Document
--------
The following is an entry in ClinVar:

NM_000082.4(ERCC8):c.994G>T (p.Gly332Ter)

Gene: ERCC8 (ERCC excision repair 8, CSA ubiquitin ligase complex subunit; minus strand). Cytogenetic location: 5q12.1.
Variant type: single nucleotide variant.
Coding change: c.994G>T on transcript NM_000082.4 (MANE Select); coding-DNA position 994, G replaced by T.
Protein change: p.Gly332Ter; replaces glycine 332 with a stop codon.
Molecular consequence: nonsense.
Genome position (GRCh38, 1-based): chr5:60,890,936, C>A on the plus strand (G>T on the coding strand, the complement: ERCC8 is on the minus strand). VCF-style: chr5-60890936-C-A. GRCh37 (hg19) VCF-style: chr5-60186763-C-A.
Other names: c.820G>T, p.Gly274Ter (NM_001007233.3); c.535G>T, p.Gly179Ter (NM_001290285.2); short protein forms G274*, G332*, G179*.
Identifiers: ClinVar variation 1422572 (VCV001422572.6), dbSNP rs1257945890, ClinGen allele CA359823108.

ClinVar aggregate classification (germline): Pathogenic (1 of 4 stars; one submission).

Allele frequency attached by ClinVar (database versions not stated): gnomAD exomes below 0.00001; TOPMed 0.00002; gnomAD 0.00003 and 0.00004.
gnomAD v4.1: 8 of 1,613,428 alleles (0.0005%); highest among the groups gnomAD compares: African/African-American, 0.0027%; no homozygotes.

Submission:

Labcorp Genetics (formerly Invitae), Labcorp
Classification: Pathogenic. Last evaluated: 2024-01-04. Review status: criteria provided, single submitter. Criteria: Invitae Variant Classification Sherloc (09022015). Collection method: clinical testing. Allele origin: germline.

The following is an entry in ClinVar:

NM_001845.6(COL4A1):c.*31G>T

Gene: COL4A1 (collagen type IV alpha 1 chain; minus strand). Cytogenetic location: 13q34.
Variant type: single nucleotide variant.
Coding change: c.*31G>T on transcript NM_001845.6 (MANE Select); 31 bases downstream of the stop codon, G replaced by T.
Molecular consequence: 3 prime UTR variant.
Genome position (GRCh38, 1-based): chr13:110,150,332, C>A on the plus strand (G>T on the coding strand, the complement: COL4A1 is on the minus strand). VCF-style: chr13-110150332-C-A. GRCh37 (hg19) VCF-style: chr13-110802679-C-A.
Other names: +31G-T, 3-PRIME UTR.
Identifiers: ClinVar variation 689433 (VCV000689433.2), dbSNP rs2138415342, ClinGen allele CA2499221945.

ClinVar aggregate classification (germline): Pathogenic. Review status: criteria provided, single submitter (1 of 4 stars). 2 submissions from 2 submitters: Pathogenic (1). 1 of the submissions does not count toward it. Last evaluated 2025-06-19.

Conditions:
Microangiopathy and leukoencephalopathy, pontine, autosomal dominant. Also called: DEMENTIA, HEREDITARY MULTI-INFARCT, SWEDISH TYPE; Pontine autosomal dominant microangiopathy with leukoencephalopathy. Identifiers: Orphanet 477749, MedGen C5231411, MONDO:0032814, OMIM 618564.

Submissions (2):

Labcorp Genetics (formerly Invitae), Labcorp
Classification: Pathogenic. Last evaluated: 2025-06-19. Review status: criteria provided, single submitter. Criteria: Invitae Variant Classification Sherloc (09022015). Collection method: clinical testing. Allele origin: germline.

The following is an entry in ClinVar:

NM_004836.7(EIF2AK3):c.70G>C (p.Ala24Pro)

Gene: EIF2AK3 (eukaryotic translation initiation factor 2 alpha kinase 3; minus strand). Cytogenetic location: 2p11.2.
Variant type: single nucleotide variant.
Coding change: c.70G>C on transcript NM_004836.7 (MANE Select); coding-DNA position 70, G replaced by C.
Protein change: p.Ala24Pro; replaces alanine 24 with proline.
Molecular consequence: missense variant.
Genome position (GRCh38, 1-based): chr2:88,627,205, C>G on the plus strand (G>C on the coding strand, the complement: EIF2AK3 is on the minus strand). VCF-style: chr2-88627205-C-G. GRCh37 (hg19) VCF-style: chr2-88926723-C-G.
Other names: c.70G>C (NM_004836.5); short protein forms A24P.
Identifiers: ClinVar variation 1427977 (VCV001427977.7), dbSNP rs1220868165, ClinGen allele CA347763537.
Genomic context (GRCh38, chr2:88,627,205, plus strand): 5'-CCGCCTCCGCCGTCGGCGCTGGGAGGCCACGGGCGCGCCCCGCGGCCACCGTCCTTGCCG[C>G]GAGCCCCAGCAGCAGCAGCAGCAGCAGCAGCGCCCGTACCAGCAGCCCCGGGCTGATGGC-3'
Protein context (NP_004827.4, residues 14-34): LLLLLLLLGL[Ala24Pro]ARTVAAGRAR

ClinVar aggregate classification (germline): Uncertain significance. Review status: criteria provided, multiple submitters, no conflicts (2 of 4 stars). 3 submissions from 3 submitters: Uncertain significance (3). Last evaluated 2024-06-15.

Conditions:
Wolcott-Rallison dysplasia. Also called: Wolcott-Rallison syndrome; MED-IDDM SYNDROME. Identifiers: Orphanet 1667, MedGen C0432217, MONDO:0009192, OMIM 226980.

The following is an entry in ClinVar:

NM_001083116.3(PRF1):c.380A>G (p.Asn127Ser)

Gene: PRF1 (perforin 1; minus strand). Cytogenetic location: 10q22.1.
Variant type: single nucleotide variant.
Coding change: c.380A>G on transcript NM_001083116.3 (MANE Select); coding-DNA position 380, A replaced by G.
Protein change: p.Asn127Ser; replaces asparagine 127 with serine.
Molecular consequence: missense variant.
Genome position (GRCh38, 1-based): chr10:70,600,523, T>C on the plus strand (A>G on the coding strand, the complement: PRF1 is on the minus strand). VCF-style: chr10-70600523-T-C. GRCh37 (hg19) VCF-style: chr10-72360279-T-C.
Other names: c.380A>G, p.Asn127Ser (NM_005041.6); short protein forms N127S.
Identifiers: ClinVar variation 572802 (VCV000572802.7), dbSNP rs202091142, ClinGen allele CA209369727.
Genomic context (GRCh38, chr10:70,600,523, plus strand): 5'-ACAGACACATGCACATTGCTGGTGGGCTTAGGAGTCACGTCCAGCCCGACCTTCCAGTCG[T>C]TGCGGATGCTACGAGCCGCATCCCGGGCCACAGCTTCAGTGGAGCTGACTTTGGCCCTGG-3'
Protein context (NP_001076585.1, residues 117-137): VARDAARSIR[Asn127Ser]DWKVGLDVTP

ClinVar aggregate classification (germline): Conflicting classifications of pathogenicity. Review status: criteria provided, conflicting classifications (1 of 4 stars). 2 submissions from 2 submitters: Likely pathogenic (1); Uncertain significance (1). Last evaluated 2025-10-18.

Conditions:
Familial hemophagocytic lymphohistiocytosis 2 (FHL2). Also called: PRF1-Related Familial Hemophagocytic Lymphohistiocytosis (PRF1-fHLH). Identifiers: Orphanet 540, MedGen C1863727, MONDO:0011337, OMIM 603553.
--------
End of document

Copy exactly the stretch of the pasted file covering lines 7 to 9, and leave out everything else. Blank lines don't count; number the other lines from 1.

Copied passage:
Molecular consequence: nonsense.
Genome position (GRCh38, 1-based): chr5:60,890,936, C>A on the plus strand (G>T on the coding strand, the complement: ERCC8 is on the minus strand). VCF-style: chr5-60890936-C-A. GRCh37 (hg19) VCF-style: chr5-60186763-C-A.
Other names: c.820G>T, p.Gly274Ter (NM_001007233.3); c.535G>T, p.Gly179Ter (NM_001290285.2); short protein forms G274*, G332*, G179*.